Last week, I heard my father speak to several hundred high school students about the realities of today’s workforce and workplace. Several days later when Steve Jobs passed, I made an interesting connection. Jobs was the world’s ultimate contrarian. In a famous speech at Stanford, he challenged the college graduating class to be careful about spending too many days doing things they don’t like. Spend every day like it is your last, he encouraged them. “Do what you believe is great work, and the only way to do great work is to love what you do. If you haven’t found it yet, keep looking. And don’t settle,” said Jobs. There was such a parallel between Job’s speech and my father’s address that I had to share.
My dad’s first key point was that when you are young, you do not know yourself. You’re made up of other peoples’ ideas, thoughts, values and opinions. It is your family values and your friends that make up what you believe in and what you stand for. You begin to figure yourself out in your high school and college years – you don’t learn your personal culture or “culture of one” from the educational system.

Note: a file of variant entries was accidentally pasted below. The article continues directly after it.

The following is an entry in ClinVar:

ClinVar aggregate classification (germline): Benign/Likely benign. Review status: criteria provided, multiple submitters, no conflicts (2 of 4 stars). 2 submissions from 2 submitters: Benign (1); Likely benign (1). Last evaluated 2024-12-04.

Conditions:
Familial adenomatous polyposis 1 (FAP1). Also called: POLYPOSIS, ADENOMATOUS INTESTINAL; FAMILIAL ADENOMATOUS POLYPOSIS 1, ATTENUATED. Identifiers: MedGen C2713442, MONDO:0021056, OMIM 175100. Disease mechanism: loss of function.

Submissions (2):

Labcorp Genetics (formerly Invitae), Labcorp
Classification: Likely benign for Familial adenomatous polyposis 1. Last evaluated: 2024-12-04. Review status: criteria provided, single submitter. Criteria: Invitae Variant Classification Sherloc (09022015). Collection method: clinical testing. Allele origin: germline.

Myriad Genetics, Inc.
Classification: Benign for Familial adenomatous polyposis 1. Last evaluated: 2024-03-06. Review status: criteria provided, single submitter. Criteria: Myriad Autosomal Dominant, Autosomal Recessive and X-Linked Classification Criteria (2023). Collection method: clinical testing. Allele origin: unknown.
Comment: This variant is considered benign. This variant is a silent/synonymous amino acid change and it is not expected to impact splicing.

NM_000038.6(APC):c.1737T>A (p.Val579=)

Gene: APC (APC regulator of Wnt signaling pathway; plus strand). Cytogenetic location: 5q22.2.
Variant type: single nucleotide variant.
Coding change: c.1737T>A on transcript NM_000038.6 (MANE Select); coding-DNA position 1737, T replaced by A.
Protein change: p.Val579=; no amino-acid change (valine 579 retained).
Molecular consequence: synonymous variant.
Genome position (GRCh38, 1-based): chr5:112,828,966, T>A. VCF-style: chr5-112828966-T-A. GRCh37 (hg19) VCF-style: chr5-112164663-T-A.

Even once we’ve figured out our culture of one, my father believes that few of us know how to truly maximize ourselves. There is always a gap between who we are and what we are capable of. Having awareness of that gap is the first step of maximizing your potential. My father believes it is a leaders job to challenge folks to work on and close their gap.
At CBI Group, closing the gap is a big part of my goal as an employer. I have created an environment where people can both figure out and live their culture of one. I challenge them to define their gap — the gap between what they are capable of and what they are currently producing. This is what culture can be — how leaders can unleash the best in people.
This “Burkhard Theory” is something I have heard my father talk about hundreds of times, for most days of my life, in fact. I have worked on my “culture on one” and I live each day to maximize what I am capable of. I am not smarter, more gifted, blessed or special than anyone else. I just work harder at improving myself and that gives me confidence. This is our contribution. This is what we stand for. And those are my dad’s words. I simply chose to live them.
We can all take a page from Steve Jobs and his life. Hope you enjoyed the talk.